II. THE HISTORY OF RECEDING MILITARY JURISDICTION
OVER U.S. CIVILIANS
A. How Was the Barn Door Opened in the First
B. What Is the Significance of the Evolution in
C. Did This Jurisdictional Gap Somehow Go
Undetected Until 2000?
III. MEJA: A STEP TO LATCH THE BARN DOOR SHUT
A. The Provisions of MEJA
B. Is MEJA an Improvement?
C. The Latch has Already Been Tightened Once
IV. IS THE BARN DOOR TRULY SHUT?: TIGHTENING THE
A. MEJA Only Applies to Members of the Military
and Civilians Supporting the Department of
B. Crimes Punishable by One Year or Less are
Outside the Coverage of MEJA
C. Implementing Regulations Have Not Been
D. Citizens and Those Ordinarily Resident in the
Host Nation Are Excluded
E. Civilians Must Be Employed by a U.S. Federal
The Military Extraterritorial Jurisdiction Act (MEJA), (1) was passed in 2000 to fill the jurisdictional gap that existed where host nation countries could not or would not prosecute crimes Americans. (2) This most often occurred when the committed by crime was committed only against an American or American property. (3) The Act, its application, and its shortcomings have gained widespread media attention from the prisoner abuse scandal at Abu Ghraib prison and the realization that civilian contractors may be responsible for some of the abuses, yet are immune from any criminal liability. (4) Discussing whether or not the barn door has finally been shut begs the questions: which horses were escaping from which barn, and why was the door open in the first place?
Broadly speaking, the horses are U.S. citizens who commit crimes abroad, and the goal is to keep them within a barn where they may be prosecuted by the United States, if the host nation cannot or will not adequately prosecute the individuals. More realistically though, the horses have been defined narrowly as only two groups of people: those employed by or accompanying the Armed Forces outside the United States and those who are members of the Armed Forces. (5) This narrowing of applicability will be addressed later in this article, as it contributes to the gaps that still remain.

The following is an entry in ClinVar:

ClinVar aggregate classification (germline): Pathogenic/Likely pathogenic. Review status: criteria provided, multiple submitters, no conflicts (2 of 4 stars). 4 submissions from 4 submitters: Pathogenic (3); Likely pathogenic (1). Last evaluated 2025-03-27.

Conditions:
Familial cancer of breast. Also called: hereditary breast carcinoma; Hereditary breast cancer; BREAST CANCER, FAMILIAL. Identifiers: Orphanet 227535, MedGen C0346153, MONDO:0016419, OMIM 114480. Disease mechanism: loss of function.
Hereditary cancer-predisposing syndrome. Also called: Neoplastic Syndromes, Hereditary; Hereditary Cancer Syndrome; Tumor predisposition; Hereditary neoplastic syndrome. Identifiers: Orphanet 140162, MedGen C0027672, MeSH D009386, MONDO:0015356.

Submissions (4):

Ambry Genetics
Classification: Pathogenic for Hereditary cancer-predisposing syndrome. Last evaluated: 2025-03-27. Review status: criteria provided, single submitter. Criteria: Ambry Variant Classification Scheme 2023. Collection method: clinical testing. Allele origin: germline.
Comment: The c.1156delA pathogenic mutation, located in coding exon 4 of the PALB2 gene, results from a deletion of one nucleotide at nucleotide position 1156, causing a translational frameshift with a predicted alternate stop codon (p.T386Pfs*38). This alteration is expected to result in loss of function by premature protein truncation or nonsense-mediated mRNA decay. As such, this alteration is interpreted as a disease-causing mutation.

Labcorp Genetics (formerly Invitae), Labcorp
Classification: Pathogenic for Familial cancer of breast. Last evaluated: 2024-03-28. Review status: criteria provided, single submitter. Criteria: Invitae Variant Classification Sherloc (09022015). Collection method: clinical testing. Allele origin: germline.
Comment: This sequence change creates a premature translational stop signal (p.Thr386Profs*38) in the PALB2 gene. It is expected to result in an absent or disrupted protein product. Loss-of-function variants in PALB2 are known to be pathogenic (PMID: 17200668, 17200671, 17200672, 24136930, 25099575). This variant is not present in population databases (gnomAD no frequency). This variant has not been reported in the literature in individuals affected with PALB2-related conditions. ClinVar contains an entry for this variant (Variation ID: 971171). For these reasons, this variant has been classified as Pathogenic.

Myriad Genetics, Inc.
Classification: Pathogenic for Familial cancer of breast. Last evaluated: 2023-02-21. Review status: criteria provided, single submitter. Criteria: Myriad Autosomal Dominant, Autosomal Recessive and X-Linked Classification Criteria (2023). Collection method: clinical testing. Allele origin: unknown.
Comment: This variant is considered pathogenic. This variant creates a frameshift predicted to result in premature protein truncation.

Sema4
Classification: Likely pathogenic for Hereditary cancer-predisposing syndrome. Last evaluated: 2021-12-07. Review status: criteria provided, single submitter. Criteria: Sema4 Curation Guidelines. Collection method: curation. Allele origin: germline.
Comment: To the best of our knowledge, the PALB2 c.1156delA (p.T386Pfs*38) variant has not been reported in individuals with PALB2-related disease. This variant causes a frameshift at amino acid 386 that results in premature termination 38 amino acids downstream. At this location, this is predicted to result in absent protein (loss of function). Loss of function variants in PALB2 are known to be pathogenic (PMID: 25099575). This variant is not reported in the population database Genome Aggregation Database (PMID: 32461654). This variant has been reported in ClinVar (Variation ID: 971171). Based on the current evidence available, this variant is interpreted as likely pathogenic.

The U.S. Constitution is the document that builds the walls and roof of this particular barn. Specifically, it is the interplay of Article I courts with Article III courts, the Fifth Amendment, and the Sixth Amendment that truly provides the structure of the barn. (6) Article I, Section 8, Clause 14 of the Constitution allows Congress "to make rules for the Government and regulation of the land and naval Forces," as supplemented by the Necessary and Proper Clause of Article I, Section 8, Clause 18. (7) Article III provides for trial by jury; the Fifth Amendment requires indictment by a grand jury; and the Sixth Amendment guarantees the right to a speedy and public trial. (8) In essence, the barn is constructed by whichever of these provisions grants Congress the authority to extend jurisdiction to individuals accompanying or employed by U.S. Armed Forces outside the United States.
MEJA begins to close the jurisdictional gap. Part II of this article addresses the history of military jurisdiction over U.S. civilians and previous attempts to address the issue. Part III discusses the provisions of MEJA and how it has been used to narrow the jurisdictional gap. Finally, Part IV applies MEJA to current situations and analyzes the remaining jurisdictional gaps.
II. THE HISTORY OF RECEDING MILITARY JURISDICTION OVER U.S. CIVILIANS
A. How Was the Barn Door Opened in the First Place?
The barn door initially cracked open when the Supreme Court was forced to call into question "the power of Congress to expose civilians to trial by military tribunals, under military regulations and procedures, for offenses against the United States thereby depriving them of trial in civilian courts, under civilian laws and procedures and with all the safeguards of the Bill of Rights. …